An Armenian youth and sports organization has announced plans to build a $7-million, 7-story office building in Glendale that is to be the organization's headquarters as well as a source of income for building a sports stadium and training facility for the group.
The Armenian General Athletic Union and Scouts expects to generate more than $200,000 in annual revenue by renting space in the planned 60,000-square-foot office building. The organization plans to use only 5,000 square feet of the building for its own offices.
Last week, officials of the 70-year-old organization made the final payment on the 20,000-square-foot building site at Jackson and Colorado streets. The organization paid $1.7 million for the land.
The scouting organization's leaders say a sports facility is desperately needed by the more than 800 athletes and 600 scouts in the organization's Glendale chapter. They expect to be able to buy a site for a stadium in Glendale within five years after the office building is completed.
"The whole purpose is to have the kids meet each other and associate, so the closer they are the better it is," said Michael Piranian, president of the organization's Athletic Council. "The idea is to have something, so these kids can get it together, keep them off the streets."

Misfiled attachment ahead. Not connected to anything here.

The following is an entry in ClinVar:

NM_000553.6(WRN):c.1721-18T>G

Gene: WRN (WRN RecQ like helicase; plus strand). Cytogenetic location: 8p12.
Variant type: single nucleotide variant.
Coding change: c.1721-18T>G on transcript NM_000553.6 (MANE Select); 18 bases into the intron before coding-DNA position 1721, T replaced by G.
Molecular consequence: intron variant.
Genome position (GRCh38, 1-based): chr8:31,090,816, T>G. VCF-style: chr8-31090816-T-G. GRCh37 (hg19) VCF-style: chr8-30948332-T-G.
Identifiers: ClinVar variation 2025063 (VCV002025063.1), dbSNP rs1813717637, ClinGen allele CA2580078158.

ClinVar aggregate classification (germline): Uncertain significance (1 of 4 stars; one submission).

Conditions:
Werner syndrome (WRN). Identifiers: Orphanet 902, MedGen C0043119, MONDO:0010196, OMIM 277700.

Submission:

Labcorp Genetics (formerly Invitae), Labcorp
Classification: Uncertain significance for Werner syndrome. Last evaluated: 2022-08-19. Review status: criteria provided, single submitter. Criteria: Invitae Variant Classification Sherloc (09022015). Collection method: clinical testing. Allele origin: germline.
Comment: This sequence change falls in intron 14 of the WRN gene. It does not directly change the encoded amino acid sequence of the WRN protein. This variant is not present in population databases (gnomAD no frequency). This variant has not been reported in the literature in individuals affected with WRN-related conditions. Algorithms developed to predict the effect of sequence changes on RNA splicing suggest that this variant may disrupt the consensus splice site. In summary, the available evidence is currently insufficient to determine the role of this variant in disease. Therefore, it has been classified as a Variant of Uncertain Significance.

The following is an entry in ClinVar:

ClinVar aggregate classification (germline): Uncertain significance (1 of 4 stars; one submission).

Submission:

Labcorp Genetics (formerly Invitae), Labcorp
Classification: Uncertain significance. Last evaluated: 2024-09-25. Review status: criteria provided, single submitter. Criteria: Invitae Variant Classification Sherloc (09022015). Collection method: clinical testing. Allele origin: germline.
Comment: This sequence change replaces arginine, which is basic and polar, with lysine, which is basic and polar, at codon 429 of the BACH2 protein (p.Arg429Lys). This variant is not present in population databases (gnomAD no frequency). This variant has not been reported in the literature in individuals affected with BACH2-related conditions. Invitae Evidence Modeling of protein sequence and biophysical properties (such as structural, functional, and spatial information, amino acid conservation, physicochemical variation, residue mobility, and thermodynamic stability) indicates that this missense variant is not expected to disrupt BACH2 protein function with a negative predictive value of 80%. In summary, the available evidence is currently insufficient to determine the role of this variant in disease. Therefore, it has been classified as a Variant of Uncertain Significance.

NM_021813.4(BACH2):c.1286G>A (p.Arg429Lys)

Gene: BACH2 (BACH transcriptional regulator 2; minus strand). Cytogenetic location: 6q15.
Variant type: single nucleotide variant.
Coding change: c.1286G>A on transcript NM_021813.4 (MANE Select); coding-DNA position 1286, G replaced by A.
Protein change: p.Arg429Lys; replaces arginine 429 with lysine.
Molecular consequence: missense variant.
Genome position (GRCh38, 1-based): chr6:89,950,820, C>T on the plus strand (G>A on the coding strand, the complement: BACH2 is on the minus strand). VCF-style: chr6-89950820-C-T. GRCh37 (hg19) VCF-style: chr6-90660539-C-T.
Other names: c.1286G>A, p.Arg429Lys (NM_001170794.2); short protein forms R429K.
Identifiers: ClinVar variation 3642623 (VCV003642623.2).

Currently, the organization rents space in various Glendale sports facilities to practice and compete with 10 other chapters in the state .
The organization, whose scouting program is affiliated with the Boy Scouts and Girl Scouts of America, was established in 1918 in Istanbul, Turkey. It has about 20,000 members worldwide and about 3,400 members in the United States.
The group, known as Homenetmen--an acronym for its name in Armenian--receives much of its funding from Armenians throughout California, many of whom grew up as members of the youth organization.
Began With $900
When an anonymous donor contributed $900 to the organization's Glendale chapter in July, 1986, its leaders began discussing ways to raise the estimated $15 million to $20 million necessary to build the sports stadium. After deciding to construct an office building to generate revenue, the organization's leaders--many of whom are successful Armenian businessmen in Glendale--held fund raisers to buy land.
At a June event attended by Gov. George Deukmejian and Karekin II, the spiritual leader of the Armenian church, more than $600,000 was raised in one night.
A Glendale architect, Marc Grigorian, has donated his services to design the building and oversee its construction.